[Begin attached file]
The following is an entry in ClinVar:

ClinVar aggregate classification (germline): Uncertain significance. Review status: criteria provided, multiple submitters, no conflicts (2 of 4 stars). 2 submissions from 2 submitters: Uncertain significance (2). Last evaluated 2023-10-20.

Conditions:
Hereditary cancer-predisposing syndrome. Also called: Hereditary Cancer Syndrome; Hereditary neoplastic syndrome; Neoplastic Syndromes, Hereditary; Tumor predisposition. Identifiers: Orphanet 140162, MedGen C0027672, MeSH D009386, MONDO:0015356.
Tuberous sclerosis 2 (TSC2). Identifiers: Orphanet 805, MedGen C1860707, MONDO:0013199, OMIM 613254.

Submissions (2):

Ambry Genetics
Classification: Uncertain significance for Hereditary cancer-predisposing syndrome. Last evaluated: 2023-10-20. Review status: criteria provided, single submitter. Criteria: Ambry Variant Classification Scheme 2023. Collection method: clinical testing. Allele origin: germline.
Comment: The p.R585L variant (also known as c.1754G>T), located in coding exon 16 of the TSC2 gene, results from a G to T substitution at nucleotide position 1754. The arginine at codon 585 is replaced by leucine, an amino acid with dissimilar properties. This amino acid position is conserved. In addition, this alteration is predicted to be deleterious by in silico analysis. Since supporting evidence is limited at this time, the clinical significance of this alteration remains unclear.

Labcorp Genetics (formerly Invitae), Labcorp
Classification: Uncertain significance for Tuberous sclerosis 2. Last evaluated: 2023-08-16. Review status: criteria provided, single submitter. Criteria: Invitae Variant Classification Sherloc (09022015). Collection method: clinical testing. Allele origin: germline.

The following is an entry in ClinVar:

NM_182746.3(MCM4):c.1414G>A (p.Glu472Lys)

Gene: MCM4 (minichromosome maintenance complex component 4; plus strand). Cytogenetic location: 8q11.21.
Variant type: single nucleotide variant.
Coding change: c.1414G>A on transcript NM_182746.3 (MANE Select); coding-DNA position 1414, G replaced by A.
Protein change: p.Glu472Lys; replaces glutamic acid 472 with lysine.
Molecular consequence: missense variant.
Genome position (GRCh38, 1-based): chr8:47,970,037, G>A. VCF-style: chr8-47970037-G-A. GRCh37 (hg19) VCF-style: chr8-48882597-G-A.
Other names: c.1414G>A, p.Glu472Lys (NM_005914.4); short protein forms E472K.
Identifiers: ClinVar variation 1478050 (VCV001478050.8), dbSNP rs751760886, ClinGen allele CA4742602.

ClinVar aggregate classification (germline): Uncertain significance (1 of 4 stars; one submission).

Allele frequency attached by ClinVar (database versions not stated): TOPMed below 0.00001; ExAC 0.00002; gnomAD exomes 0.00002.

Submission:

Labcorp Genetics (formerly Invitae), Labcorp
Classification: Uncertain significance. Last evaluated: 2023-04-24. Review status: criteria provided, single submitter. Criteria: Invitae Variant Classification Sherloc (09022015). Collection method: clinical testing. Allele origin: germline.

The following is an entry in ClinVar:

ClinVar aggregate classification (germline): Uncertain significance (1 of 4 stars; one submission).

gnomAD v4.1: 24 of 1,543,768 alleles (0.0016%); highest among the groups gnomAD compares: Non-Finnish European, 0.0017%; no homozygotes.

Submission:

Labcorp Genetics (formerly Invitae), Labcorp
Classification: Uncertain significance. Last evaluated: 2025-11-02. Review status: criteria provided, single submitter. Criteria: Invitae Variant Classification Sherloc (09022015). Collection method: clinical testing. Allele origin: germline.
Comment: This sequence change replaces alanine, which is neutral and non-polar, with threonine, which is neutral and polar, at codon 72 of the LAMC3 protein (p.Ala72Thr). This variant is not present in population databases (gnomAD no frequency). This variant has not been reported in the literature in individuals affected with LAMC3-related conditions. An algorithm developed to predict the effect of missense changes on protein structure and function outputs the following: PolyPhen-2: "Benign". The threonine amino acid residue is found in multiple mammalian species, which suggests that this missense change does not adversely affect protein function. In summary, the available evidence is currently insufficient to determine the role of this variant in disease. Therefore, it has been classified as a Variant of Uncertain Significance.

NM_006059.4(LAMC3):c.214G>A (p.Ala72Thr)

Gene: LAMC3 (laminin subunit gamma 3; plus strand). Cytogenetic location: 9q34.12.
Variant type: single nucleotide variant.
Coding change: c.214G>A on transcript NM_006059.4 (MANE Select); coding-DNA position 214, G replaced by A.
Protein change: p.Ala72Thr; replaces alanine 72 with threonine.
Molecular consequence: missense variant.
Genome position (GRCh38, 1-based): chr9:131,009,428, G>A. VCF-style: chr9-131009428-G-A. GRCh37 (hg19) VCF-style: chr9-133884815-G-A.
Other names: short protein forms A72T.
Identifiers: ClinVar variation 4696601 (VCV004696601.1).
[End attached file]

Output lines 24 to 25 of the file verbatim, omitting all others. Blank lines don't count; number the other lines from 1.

Submission:

Labcorp Genetics (formerly Invitae), Labcorp